I’ve just written a post for the SLA blog (in my role as candidate for board of directors), about what being a member of SLA has done for me, personally and professionally. In, it, I said:
Winning an SLA Europe Early Career Conference Award (ECCA), attending conference, and working with the SLA Europe board made a huge difference to how I viewed professional associations. Before this, I’d thought along the lines of ‘what can my professional association do for me?’. My gratitude for all SLA and its members had done for me in my ECCA experience flipped this to ‘what can I do for my professional association?’.
This made me think of this post by Emily Wheeler. Emily’s main point is about CILIP’s current fee structure, and how unfair it seems that the membership bands stop at £17,501, and that everyone over this pays the same (which I totally agree with – but, with my new ‘thinking about things on an association-level’ hat on, I’d suggest that before any changes are suggested to the current fee band structure, CILIP would need to do a salary survey, and work out how many members they have in various bands over £17,501 (eg £25k+, £30k+), and how much a rise in fees for these bands could sustain a reduction in fees in lower-bands, while not producing a drop in overall membership income. So while I do think it needs to change, I don’t think it’s a particularly quick job).
As part of thinking about the fee structure, the question arises of ‘what do you get for your money?’, and Emily rightly points out:
The saying goes that if you put more in to CILIP, you get more out. But not everyone has the time, transport or money to get involved in committees, special interest groups, conferences and so on, which means that through no fault of their own they’re not benefiting nearly as much from their membership fee – they’re essentially getting a very expensive magazine subscription.
Now, I agree with Emily, and I started nodding in agreement, thinking how lucky I was that I was able to be involved with these things – and then realised that, although my work and personal circumstances would allow me to be, I’m actually not involved in any of these things for CILIP. Serving on the Future Skills project board is my only CILIP committee work. I’ve never been to a CILIP conference that I haven’t been speaking or working at. I’m a Chartership mentor, but this is done remotely, and takes less than an hour a month.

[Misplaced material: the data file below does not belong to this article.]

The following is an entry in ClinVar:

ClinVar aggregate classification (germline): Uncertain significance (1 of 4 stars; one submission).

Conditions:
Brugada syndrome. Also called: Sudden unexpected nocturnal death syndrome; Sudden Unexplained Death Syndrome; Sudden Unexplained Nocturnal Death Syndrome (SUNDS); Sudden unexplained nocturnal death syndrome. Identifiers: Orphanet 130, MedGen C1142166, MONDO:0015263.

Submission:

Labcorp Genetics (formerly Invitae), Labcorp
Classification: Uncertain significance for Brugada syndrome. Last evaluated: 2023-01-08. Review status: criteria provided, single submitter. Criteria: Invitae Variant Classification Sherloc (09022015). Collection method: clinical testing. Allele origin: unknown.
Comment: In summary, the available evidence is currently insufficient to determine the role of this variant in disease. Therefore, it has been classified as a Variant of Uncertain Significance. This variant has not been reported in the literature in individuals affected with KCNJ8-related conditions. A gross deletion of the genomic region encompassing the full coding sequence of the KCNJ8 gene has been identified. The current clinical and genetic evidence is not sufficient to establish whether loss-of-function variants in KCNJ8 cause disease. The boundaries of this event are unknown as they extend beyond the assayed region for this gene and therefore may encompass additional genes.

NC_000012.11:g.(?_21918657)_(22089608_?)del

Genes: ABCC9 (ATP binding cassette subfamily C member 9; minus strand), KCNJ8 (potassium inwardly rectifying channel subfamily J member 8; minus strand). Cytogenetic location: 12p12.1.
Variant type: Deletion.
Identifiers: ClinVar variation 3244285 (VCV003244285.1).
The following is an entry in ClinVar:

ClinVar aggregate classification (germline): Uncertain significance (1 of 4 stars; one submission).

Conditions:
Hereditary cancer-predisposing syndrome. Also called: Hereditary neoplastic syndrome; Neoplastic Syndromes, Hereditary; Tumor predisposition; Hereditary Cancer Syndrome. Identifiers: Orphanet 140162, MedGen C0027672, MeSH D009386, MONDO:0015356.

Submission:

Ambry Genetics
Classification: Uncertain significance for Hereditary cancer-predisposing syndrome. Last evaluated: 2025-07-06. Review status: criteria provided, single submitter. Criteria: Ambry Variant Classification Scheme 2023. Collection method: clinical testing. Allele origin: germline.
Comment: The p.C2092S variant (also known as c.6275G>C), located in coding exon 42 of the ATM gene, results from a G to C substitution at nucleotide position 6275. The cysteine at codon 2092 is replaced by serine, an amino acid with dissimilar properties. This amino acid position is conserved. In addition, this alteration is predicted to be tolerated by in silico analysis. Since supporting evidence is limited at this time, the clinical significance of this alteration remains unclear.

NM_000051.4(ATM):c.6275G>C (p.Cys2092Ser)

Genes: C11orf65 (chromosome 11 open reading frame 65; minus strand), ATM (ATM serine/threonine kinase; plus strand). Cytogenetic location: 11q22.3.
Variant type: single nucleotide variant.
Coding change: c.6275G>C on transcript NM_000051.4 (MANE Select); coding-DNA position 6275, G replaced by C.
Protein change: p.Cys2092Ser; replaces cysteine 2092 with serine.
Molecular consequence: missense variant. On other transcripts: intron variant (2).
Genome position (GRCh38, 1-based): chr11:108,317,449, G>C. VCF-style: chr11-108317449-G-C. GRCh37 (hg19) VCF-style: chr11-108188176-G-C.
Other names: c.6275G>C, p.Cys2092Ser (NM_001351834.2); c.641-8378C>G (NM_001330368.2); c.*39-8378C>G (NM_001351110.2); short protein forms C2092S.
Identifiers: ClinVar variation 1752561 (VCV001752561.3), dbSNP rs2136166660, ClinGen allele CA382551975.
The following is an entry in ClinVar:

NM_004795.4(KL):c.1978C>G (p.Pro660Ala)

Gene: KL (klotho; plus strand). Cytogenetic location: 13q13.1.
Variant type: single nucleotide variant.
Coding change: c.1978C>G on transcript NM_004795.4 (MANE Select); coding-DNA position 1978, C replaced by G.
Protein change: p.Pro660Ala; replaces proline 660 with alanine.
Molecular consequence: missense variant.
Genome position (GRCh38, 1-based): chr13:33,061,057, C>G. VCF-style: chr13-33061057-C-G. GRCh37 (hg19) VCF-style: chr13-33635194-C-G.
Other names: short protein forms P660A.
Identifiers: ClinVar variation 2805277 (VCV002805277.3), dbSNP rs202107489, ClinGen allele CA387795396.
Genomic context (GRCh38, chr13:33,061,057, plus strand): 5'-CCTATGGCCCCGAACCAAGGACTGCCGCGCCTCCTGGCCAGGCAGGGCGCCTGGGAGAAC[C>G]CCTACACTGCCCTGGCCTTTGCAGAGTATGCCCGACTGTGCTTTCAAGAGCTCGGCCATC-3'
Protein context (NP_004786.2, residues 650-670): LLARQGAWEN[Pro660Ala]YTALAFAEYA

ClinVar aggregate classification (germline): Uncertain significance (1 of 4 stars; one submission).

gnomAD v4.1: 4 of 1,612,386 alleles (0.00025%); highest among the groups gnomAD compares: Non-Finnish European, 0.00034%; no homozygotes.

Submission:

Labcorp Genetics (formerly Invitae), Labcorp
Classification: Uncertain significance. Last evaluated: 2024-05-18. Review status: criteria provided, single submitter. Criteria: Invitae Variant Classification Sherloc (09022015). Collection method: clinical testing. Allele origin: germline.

I have got benefits from all of these, it’s true, but none of them are why I’m a CILIP member, though I guess the mentoring comes closest. It’s hard to define, but I guess I’m a CILIP member because it feels like my professional responsibility to be. I’m lucky enough to have the time and the money to afford CILIP membership and involvement. I’m one of those fortunate souls who would be moved into a higher bracket come a fee restructure – and, entirely honestly, I wouldn’t mind, especially if it would mean I was paying the same proportion of my salary as someone on a lower wage.
And what do I want to get for my money? Well, I don’t mind at all if the only concrete return I get for my membership is access to Update and the right to use the postnominals MCLIP. I wouldn’t mind if I didn’t even get that, or anything – as long as I felt that CILIP were using my membership fees for the greater good, to support other professionals and further the cause of library and information provision in the UK.
Let’s just take one small ‘for instance’ from some of the stuff CILIP does to support individual professionals and their development. CILIP often covers the expenses of invited speakers at its events. Do I want my membership fees to be used to enable someone who otherwise couldn’t afford to attend and present? To help them share their knowledge and gain professional experience? Absolutely! Do I want my membership fees to be used by special interest groups to offer bursaries to those who can’t afford to attend events? Yes! Do I want my fees to be used to help underwrite the cost of providing training and events for Chartership candidates? And providing access to free careers advice for those who need it? And access to journals and databases for those who don’t have access through their employer? Yes, yes, yes! I can’t reach out and help each of those members who need it individually – but I can help CILIP provide services which support them all.
In short, I’m a CILIP member for the same reasons I’m a member of my union: because I believe in (most of) what they do, and how they help people who need it. I don’t (and may never) need that help myself, but I’m very happy to help those who do, and help to provide a strong voice to say ‘We stand for this. We care.’
Of course, you may disagree that CILIP adequately supports and promotes the profession. That’s absolutely your right to believe so. And I know that I am very lucky to be able to make this kind of idealogical investment, and I’m not out to chastise or castigate anyone for not doing so. But I do believe that we are, at heart, a profession which is about providing support where it is needed, and membership of professional associations is one way for me to do that.